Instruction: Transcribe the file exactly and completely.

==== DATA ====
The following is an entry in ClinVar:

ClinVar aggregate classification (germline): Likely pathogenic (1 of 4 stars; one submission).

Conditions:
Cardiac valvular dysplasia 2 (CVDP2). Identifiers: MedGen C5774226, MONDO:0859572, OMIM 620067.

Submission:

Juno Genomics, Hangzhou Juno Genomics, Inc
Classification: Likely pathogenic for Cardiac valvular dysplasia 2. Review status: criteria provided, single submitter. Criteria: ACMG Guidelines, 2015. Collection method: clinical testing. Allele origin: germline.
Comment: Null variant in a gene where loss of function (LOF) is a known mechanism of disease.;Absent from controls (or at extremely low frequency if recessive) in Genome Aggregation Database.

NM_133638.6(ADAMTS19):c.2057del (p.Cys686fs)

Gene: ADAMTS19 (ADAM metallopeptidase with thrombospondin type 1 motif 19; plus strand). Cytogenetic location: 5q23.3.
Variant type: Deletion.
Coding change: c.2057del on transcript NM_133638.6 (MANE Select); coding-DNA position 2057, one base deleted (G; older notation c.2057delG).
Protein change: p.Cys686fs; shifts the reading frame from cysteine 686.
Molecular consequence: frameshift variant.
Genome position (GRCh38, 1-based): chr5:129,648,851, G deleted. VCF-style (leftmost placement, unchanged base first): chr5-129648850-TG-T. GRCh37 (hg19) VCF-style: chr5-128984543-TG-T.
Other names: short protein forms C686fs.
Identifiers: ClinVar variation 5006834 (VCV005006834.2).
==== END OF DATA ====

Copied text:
The following is an entry in ClinVar:

ClinVar aggregate classification (germline): Likely pathogenic (1 of 4 stars; one submission).

Conditions:
Cardiac valvular dysplasia 2 (CVDP2). Identifiers: MedGen C5774226, MONDO:0859572, OMIM 620067.

Submission:

Juno Genomics, Hangzhou Juno Genomics, Inc
Classification: Likely pathogenic for Cardiac valvular dysplasia 2. Review status: criteria provided, single submitter. Criteria: ACMG Guidelines, 2015. Collection method: clinical testing. Allele origin: germline.
Comment: Null variant in a gene where loss of function (LOF) is a known mechanism of disease.;Absent from controls (or at extremely low frequency if recessive) in Genome Aggregation Database.

NM_133638.6(ADAMTS19):c.2057del (p.Cys686fs)

Gene: ADAMTS19 (ADAM metallopeptidase with thrombospondin type 1 motif 19; plus strand). Cytogenetic location: 5q23.3.
Variant type: Deletion.
Coding change: c.2057del on transcript NM_133638.6 (MANE Select); coding-DNA position 2057, one base deleted (G; older notation c.2057delG).
Protein change: p.Cys686fs; shifts the reading frame from cysteine 686.
Molecular consequence: frameshift variant.
Genome position (GRCh38, 1-based): chr5:129,648,851, G deleted. VCF-style (leftmost placement, unchanged base first): chr5-129648850-TG-T. GRCh37 (hg19) VCF-style: chr5-128984543-TG-T.
Other names: short protein forms C686fs.
Identifiers: ClinVar variation 5006834 (VCV005006834.2).